Starring: Dhanush, Samyuktha, Samuthirakani, Sai Kumar, Tanikella Bharani and Others
Director: Venky Atluri
Producers: Naga Vamsi and Sai Soujanya
Music Director: GV Prakash Kumar
Cinematography: J Yuvraj
Editor: Navin Nooli
iQlik Movies Rating: 2.75/5
Star hero Dhanush has come up with his new film Sir. Directed by Venky Atluri, this Tamil-Telugu bilingual has hit the screens today. Samyuktha Menon plays the female lead in it. Here is the review of the movie.
Balu (Dhanush) works as a Jr Lecturer in a private junior college, headed by Tripathi (Samuthirakani). An educational bill put forth by the government poses threat to Tripathi's business. Then, he comes up with a plan which leads Balu to join a government college. What is that plan? How Balu transformed the government college? What is the tussle between Balu and Tripathi? These factors form the rest of the story.
Dhanush can pull off these kinds of characters with ease. The role of Balu is a cakewalk for him. His acting calibre can be seen in the emotional sequences and those scenes prove why he is called one of the best Indian actors of this generation.
Samyuktha Menon got a good role and she did a good job. Considering the story, there are no romantic scenes between Dhanush and Samyuktha. Samuthirakani was routine in the role of an antagonist. Tanikella Bharani, Sai Kumar and Hyper Aadhi were okay. Aadukalam Naresh does well in his brief role. Sumanth shines in his guest appearance.
Director Venky Atluri chose a familiar subject for this movie. However, he failed to do complete justice through his writing. Though Sir's heart is at the right place, the routine narration and slow-paced screenplay will make audiences get bored.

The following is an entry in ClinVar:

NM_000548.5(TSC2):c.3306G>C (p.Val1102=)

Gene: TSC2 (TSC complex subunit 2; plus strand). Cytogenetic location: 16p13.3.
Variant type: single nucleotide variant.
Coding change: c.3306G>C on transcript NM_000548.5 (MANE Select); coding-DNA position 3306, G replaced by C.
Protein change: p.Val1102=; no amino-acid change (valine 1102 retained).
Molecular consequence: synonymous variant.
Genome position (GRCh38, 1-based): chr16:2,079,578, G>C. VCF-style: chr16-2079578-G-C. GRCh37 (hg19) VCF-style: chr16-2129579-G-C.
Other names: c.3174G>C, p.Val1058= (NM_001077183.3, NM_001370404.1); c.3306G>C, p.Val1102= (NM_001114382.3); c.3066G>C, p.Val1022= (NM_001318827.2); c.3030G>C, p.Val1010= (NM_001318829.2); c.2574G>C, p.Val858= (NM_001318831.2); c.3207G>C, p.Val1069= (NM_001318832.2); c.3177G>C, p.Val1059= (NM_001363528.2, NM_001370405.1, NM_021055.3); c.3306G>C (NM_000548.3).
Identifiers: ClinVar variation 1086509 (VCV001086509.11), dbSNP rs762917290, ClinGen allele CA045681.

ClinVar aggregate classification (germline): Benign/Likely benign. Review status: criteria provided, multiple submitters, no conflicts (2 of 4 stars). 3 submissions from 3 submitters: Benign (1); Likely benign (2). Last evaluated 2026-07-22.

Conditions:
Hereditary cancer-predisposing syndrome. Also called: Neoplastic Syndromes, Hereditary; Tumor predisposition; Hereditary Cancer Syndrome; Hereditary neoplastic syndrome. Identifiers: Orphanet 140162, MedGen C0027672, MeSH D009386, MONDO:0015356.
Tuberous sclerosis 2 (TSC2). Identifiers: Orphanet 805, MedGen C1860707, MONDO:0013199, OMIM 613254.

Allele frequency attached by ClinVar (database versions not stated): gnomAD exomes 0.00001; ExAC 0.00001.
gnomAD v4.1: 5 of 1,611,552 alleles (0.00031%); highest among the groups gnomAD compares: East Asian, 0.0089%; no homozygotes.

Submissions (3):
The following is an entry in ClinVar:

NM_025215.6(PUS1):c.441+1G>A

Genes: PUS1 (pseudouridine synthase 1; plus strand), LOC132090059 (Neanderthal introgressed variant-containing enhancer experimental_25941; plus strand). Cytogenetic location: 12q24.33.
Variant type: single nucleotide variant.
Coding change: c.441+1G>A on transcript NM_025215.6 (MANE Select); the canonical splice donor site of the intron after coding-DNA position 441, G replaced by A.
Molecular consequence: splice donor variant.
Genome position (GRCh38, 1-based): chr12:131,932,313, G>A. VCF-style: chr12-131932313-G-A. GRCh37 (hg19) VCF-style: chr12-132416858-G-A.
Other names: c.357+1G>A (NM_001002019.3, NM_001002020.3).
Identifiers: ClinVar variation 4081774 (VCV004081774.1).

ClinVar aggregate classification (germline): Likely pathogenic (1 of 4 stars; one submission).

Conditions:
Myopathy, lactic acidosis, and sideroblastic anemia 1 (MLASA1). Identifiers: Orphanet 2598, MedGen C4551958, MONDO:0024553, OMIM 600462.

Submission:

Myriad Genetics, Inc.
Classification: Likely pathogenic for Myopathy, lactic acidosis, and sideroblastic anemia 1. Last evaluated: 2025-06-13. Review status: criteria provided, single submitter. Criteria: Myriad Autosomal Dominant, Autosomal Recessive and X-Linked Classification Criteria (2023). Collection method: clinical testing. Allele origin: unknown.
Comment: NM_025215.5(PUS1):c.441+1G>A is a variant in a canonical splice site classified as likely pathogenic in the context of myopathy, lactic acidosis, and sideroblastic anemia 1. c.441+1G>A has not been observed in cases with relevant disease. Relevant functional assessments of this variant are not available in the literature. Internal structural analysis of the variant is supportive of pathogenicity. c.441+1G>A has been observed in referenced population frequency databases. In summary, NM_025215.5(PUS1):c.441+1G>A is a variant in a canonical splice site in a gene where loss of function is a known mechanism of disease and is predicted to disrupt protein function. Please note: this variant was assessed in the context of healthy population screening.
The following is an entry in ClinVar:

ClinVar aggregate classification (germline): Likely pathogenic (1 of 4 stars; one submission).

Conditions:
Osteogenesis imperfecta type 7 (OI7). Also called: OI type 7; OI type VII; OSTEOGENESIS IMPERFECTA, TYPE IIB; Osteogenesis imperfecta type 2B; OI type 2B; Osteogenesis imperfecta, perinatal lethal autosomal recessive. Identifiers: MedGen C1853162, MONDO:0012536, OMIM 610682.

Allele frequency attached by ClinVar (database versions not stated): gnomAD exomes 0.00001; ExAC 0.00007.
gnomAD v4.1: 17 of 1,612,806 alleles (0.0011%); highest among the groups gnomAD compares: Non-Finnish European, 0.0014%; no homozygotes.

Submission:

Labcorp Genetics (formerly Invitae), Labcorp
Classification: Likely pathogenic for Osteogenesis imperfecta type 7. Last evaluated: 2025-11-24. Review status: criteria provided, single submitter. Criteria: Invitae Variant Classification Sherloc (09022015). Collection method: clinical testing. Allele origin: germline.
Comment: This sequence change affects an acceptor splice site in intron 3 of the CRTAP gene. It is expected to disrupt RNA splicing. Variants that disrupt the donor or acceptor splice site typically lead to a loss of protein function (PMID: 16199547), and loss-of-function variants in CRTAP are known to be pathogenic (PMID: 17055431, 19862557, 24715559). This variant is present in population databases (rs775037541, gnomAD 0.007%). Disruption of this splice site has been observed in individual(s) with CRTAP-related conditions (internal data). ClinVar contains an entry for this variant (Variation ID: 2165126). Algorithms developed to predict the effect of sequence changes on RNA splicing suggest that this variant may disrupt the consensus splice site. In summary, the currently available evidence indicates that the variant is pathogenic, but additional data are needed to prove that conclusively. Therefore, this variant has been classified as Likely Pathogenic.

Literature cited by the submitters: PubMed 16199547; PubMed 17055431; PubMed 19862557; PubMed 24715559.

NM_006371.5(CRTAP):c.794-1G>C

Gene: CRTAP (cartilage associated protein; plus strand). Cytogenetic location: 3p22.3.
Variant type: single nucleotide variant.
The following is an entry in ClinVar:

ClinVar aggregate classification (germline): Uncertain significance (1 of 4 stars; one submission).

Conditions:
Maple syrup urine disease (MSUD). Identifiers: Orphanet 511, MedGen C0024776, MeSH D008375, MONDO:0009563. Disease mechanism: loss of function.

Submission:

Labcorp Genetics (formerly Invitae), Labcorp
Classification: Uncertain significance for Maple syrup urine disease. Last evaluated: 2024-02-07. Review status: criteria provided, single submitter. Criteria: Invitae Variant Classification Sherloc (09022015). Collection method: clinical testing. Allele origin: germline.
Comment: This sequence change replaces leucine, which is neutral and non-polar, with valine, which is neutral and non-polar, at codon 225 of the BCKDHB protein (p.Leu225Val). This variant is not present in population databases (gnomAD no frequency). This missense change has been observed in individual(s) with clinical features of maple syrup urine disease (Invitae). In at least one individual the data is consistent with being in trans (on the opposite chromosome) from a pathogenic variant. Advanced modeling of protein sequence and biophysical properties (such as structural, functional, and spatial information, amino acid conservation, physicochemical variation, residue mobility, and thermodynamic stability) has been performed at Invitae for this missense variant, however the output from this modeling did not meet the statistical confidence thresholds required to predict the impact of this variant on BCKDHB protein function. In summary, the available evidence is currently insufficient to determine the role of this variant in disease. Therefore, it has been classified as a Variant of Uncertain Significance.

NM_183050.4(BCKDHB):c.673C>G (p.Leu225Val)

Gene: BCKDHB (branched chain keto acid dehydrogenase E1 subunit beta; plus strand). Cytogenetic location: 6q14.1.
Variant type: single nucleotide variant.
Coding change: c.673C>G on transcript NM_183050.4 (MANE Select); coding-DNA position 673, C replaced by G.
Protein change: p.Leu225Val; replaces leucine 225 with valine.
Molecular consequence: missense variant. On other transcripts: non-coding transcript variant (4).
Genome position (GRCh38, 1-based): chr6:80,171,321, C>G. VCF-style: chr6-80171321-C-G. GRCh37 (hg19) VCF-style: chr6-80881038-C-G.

Trivikram's trademark dialogues are excellent. The cinematography is good too. Music by GV Prakash Kumar deserves as special mention. Though the songs are okayish, GV gets brownie points for his scintillating background score. The editing could have been better. The production values are great.
We have seen many films about the commercialization of the education system in the past. Sir also falls under the same category. Even the screenplay is slow and routine. But the director manages to elevate emotions in the right places. Dhanush's phenomenal acting makes these scenes more appealing.
The first half of the film establishes the conflict and is routine. Things get better in the second half and Dhanush pulls off the climax with ease. Sir is set in a realistic backdrop but the makers showcased the entire setup in an artificial way. They could have gone for realistic filmmaking rather than commercial style for this story. On the whole, Sir is an average venture which can appeal to the audience in parts.
A few emotional scenes
One-Line Verdict: Passable Sir!